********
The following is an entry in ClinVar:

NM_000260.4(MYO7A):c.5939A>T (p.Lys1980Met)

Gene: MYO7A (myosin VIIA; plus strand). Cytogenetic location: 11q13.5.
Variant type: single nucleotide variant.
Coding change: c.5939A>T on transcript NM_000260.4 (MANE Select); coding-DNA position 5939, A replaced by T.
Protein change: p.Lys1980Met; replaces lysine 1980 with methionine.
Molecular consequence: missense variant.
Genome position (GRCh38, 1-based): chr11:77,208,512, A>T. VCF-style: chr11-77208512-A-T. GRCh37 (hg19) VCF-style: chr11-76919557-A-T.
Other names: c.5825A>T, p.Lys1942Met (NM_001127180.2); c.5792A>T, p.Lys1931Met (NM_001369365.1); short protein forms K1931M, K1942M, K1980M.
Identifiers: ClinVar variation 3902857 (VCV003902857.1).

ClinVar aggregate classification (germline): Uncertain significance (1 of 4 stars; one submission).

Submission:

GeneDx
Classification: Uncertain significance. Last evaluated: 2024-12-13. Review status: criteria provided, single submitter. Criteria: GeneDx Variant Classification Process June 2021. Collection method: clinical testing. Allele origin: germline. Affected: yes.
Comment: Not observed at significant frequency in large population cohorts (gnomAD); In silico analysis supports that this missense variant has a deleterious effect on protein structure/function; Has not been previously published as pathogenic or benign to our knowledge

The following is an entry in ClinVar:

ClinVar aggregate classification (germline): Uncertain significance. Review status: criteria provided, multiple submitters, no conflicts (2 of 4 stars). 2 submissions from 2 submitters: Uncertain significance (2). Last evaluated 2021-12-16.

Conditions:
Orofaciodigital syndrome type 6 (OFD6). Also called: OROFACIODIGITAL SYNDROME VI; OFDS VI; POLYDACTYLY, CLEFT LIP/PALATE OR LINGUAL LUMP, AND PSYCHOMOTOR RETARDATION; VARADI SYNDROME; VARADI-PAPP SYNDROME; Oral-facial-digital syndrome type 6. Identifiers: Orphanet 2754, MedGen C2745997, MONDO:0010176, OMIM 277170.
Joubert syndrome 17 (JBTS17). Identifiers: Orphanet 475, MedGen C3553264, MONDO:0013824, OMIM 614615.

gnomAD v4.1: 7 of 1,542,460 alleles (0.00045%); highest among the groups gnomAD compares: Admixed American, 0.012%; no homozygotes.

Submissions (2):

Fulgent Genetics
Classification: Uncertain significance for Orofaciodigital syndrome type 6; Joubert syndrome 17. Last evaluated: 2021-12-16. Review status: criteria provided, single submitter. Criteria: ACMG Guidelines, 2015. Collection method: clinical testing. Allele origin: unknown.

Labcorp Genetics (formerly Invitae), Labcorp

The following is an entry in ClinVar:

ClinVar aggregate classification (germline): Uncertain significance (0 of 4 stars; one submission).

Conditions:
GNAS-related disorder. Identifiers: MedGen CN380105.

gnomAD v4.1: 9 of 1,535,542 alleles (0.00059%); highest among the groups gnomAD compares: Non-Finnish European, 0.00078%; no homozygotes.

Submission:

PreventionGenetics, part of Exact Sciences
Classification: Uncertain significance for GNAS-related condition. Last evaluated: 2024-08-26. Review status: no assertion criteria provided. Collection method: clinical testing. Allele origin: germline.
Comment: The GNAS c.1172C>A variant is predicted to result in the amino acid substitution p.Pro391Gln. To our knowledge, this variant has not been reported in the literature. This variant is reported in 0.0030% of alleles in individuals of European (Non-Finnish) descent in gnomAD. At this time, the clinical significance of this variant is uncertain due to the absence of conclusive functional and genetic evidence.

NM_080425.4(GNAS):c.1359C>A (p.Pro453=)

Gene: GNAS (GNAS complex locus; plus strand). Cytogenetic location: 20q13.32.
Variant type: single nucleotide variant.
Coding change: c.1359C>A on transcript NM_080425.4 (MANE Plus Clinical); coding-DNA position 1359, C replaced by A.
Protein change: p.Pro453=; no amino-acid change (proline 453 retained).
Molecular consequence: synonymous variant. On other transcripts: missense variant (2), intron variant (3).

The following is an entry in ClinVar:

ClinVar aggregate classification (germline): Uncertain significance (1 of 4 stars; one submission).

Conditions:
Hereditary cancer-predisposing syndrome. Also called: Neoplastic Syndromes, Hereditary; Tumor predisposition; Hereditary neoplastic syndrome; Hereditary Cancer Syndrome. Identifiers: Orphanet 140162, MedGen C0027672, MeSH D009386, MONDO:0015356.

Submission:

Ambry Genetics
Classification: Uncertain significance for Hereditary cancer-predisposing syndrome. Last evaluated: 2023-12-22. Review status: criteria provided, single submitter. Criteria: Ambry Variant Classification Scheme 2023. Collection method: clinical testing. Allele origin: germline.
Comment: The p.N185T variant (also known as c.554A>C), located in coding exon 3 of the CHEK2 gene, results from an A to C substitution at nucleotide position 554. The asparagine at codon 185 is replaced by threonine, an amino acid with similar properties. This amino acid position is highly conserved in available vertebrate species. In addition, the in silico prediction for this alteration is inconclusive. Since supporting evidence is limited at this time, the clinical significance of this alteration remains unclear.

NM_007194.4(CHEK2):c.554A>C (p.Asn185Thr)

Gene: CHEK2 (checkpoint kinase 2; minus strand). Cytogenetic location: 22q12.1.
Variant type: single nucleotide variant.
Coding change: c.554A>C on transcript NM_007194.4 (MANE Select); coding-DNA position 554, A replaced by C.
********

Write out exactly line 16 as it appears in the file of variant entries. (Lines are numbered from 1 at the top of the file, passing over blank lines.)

The following is an entry in ClinVar: